Of course, after that, I gathered Loser’s jacket and stood solemnly in the concert crowd. Loser cheered on, slapped me in the ass like a star football player, and professed his need for drunk sex later that night. It was no surprise, really, that my guy selection was tainted with my lack of self-confidence.

Fast forward 20 years and lots of drama and here I am, a forty-year-old, married woman with two kids, yet still in the back of my mind I hear Bradley Cooper telling the almighty Lady Gaga, “You’re just fuckin’ ugly” in A Star is Born, and a part of me expects New Husband to announce this the night before Valentine's Day and ask for a divorce.


Let it be said, this entry is not crafted to generate pity or fish for compliments, but to address something lots of people deal with. Dealing with ‘feeling ugly’ or ‘being ugly’ isn’t easy. Even after extensive counseling and pills, it’s likely you’ll still struggle to feel whatever certain way you think you should feel about yourself.


I heard once that we don’t think of ourselves as attractive – that we see all our flaws magnified in a mirror – because we look at our faces, our bodies, every day. I feel that.


I think back to right before college when Loser #4 suggested I wear makeup.


“You’re okay, but I think you should try wearing makeup. I think it’d make a big difference.”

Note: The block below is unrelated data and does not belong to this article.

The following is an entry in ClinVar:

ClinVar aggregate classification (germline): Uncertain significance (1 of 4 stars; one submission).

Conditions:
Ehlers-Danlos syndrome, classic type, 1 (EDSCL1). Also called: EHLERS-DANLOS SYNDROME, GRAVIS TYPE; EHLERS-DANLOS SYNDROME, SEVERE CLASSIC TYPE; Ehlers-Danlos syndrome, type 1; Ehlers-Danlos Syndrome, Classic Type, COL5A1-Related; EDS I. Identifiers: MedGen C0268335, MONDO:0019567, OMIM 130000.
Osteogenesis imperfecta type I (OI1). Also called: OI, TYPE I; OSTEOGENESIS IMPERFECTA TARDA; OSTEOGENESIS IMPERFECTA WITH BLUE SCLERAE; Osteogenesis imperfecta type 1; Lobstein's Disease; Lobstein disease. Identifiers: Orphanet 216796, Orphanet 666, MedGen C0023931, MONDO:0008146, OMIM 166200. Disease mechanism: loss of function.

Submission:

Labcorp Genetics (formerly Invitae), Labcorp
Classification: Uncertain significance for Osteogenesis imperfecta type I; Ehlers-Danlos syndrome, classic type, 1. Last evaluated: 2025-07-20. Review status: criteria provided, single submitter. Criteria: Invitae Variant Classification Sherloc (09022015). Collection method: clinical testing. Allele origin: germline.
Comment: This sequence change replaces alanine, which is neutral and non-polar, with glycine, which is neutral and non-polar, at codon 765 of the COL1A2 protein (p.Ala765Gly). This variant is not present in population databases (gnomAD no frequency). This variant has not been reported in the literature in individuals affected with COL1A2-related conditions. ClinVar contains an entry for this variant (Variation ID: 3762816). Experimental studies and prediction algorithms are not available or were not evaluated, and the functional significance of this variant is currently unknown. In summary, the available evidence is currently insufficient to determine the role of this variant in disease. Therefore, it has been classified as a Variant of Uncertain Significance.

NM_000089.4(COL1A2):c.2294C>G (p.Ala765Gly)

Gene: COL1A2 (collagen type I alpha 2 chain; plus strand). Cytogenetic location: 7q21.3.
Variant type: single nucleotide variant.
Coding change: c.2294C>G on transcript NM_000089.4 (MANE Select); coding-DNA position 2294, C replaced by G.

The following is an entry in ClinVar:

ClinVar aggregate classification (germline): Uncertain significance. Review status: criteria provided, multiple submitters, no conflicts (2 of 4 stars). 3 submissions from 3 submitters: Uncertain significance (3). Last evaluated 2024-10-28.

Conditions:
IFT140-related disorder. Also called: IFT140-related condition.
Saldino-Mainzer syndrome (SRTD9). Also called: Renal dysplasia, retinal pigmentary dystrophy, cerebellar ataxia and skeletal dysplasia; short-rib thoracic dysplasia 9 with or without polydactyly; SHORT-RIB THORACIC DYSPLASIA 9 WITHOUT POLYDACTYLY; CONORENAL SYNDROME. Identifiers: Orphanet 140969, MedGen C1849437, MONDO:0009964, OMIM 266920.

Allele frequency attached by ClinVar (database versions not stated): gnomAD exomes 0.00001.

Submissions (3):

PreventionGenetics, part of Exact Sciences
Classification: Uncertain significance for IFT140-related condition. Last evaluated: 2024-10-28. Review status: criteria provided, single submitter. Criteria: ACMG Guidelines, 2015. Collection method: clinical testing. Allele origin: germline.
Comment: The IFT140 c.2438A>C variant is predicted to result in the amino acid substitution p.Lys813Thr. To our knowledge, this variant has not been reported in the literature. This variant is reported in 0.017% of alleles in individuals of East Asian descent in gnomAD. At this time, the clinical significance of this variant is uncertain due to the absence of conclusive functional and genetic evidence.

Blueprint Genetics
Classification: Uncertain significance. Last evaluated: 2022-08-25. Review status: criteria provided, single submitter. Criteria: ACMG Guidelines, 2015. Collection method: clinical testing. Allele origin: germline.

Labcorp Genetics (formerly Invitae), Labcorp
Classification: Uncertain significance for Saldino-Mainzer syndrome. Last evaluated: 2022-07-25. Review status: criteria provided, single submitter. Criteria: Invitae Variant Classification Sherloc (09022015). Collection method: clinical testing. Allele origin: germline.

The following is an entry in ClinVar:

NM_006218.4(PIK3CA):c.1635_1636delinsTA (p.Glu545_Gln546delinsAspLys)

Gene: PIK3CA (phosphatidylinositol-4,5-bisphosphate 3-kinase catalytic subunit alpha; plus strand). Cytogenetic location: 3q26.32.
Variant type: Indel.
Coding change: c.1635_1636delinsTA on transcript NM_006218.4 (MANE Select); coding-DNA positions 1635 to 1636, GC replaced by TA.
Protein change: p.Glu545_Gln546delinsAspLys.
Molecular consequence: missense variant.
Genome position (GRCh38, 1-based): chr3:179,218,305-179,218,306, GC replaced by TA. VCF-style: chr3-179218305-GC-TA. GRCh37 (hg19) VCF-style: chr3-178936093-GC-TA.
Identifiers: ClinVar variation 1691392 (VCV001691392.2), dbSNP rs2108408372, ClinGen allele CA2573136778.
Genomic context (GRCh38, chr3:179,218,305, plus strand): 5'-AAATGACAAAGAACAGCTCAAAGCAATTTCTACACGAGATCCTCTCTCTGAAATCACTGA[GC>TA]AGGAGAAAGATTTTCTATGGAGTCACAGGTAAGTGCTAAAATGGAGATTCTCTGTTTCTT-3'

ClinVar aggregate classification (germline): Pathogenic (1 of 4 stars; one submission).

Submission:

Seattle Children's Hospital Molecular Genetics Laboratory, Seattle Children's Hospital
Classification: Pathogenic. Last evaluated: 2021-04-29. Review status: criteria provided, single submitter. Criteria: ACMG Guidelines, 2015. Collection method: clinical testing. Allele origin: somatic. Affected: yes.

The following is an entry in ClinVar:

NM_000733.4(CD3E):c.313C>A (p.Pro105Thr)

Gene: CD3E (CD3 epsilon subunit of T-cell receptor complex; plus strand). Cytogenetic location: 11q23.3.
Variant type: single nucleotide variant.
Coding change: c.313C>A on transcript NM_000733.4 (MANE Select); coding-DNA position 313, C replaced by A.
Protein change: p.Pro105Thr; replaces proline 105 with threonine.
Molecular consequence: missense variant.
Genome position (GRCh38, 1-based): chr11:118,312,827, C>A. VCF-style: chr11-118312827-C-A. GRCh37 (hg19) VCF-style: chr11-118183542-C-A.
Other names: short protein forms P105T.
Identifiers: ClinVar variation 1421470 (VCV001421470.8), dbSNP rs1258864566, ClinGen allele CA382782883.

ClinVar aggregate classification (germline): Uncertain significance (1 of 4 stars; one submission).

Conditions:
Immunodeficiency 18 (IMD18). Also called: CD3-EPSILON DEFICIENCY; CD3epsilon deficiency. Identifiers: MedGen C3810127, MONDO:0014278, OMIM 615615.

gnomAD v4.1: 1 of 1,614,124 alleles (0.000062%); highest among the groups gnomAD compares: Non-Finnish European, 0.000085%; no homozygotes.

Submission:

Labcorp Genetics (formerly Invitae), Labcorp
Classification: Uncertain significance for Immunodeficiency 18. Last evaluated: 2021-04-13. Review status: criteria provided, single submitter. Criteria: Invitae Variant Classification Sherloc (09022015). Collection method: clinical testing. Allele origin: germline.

Really? Really. I laughed at this suggestion, but also, hypocritically drove to the drugstore at 9pm to purchase foundation and cheap mascara. I didn’t see what he saw, had no clue what it was he saw, but didn’t want to face the critique from someone else later down the road.


I wore makeup, colored my hair and exhausted myself with all the stereotypical crap women are supposed to do, but I found myself the happiest when New Husband told me I was pretty as I stepped out of the shower. Maybe the vagina exposition had something to do with that comment, but it was nice to hear. Do I believe him when he tells me this stuff? No, I’ve made a lifelong commitment to accepting that I don’t feel attractive and will never see myself as such. What I HAVE done is learn to accept the compliments and embrace parts of myself that I do love.


I love that I’m blunt, brutally honest to the point of receiving “I could never date you – you’d call me out on my shit” when I asked a guy out. I love that I’m open minded – playing Devil’s Advocate in conversations I shouldn’t. I like that I’m ridiculous and laugh too hard at fart and poop jokes. Real growth, eh? I like that I’m working on my body, something I’ve never done, mostly out of an exaggerated fear that some douchebag would make fun of me in a gym.

And so, in struggling to get my ass out of bed and drive to Pilates or spin class, I realize the gym is that thing I don’t like about my life. I don’t have to like everything. If I liked everything, I’d be miserable – What would I bitch about on Twitter? What would I write stories about? What would I talk about? How boring.

You have to take the good with the bad, even if you feel like you’re ugly on a good day or feel like you're doing your best to stay alive on a spin bike with messy hair and sweaty panties.


“Being beautiful can never hurt, but you have to have more. You have to sparkle, you have to be fun, you have to make your brain work if you have one.” – Sophia Loren